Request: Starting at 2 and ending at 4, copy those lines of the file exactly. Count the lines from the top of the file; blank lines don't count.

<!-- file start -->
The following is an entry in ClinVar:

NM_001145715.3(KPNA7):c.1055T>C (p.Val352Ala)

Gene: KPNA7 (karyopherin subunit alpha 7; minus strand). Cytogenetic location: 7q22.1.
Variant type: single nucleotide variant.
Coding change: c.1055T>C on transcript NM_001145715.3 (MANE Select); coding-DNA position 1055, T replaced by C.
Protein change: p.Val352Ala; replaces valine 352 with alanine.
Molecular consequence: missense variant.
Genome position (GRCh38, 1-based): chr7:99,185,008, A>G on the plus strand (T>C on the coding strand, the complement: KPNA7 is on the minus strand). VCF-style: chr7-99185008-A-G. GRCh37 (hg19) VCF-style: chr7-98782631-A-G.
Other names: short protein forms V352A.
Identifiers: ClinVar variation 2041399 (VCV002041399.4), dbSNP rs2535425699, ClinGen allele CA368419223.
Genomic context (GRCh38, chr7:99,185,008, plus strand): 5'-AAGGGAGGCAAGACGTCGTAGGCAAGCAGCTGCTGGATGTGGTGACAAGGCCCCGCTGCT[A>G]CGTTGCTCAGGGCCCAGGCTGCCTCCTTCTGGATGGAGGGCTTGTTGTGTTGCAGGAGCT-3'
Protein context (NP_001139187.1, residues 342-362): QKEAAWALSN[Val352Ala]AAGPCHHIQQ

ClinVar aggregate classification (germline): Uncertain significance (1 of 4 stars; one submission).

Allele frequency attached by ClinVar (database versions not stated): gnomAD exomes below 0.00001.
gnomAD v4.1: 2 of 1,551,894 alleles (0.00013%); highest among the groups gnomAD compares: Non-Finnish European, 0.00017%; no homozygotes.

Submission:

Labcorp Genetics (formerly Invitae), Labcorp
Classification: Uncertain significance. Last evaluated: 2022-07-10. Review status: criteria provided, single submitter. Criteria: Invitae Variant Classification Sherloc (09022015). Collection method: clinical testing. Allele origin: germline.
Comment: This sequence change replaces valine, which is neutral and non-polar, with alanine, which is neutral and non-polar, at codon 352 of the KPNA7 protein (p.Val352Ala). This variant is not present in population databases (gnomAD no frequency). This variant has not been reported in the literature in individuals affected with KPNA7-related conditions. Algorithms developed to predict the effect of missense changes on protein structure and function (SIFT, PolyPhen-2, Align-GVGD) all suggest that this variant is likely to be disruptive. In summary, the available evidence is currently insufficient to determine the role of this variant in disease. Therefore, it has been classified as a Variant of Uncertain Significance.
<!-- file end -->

NM_001145715.3(KPNA7):c.1055T>C (p.Val352Ala)

Gene: KPNA7 (karyopherin subunit alpha 7; minus strand). Cytogenetic location: 7q22.1.
Variant type: single nucleotide variant.